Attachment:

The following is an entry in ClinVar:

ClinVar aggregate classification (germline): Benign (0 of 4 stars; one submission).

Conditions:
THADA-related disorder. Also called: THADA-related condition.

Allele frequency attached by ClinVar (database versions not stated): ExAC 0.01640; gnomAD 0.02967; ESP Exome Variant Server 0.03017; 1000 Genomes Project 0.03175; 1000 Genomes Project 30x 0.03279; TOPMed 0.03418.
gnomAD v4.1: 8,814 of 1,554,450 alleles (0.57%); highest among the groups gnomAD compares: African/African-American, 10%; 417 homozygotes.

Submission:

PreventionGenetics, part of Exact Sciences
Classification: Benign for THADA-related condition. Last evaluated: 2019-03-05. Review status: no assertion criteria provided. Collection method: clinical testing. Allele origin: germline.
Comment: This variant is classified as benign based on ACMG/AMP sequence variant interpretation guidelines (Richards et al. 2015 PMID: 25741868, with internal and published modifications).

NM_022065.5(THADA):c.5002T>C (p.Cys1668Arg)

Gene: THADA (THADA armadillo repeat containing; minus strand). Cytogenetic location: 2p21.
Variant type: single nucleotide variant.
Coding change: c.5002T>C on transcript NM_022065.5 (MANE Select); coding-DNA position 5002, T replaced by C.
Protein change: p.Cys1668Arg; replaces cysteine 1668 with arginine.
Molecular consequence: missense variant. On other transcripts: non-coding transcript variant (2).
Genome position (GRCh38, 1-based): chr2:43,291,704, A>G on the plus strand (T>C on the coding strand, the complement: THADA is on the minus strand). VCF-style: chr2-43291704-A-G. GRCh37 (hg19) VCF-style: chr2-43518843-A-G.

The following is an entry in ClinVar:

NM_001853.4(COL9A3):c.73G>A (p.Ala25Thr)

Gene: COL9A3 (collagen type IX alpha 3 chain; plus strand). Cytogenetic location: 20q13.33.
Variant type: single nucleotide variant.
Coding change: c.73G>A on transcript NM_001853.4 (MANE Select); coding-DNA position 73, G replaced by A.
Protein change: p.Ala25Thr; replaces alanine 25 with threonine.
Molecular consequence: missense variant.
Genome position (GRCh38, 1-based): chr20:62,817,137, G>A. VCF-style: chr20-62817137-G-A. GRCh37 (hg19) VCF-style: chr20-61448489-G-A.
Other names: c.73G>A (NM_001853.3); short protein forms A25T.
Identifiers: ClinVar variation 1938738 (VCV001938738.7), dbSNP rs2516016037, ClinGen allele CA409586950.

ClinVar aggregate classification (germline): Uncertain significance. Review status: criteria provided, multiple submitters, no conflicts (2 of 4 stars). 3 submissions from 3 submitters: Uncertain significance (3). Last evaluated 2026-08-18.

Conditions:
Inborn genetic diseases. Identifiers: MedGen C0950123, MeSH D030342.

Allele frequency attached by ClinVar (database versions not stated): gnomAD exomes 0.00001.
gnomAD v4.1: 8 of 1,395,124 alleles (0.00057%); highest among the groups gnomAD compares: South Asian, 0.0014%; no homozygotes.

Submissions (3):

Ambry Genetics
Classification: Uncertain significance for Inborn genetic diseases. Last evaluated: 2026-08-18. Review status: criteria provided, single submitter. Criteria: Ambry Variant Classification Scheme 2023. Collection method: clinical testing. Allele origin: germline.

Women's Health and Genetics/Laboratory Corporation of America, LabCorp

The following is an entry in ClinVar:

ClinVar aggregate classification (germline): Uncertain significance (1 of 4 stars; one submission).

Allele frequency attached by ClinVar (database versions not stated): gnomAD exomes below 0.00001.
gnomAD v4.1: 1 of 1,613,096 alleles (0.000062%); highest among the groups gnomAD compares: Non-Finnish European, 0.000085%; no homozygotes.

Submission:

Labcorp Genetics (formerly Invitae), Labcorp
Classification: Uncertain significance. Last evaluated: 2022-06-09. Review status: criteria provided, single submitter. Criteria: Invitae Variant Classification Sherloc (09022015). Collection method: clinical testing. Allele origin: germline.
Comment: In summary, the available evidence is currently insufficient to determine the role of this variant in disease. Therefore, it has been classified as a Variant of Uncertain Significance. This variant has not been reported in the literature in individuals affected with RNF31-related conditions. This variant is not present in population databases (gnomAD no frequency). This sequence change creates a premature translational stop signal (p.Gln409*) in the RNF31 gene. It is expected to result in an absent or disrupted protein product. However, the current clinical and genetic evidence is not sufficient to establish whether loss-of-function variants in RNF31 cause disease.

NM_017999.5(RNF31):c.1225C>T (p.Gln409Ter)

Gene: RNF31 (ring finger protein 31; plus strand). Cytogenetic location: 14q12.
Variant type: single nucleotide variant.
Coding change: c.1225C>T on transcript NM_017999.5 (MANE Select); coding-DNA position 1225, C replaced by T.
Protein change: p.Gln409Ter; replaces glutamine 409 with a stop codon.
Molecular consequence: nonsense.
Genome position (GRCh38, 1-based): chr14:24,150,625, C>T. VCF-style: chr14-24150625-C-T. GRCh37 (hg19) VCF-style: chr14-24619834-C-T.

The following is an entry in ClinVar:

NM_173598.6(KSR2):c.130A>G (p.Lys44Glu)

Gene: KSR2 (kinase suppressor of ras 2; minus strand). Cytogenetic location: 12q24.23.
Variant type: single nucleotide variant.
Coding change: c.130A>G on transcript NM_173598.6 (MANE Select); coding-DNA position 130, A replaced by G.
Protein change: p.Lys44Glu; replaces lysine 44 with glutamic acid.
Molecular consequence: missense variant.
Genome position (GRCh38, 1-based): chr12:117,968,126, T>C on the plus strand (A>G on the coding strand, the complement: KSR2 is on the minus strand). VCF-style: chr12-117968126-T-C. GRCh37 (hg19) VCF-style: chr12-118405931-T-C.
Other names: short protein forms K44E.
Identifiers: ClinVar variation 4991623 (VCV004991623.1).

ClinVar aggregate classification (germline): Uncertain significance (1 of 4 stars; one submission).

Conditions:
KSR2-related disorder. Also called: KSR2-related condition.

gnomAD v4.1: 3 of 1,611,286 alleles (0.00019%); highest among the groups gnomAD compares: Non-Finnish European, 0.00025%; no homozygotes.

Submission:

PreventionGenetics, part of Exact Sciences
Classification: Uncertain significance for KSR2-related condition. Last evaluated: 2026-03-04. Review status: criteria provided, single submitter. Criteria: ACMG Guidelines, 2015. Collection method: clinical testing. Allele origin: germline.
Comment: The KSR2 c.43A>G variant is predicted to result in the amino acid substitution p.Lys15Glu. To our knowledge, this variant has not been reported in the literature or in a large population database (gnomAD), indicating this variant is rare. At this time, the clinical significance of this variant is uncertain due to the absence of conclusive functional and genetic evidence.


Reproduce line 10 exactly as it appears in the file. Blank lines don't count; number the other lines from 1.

Comment: This variant is classified as benign based on ACMG/AMP sequence variant interpretation guidelines (Richards et al. 2015 PMID: 25741868, with internal and published modifications).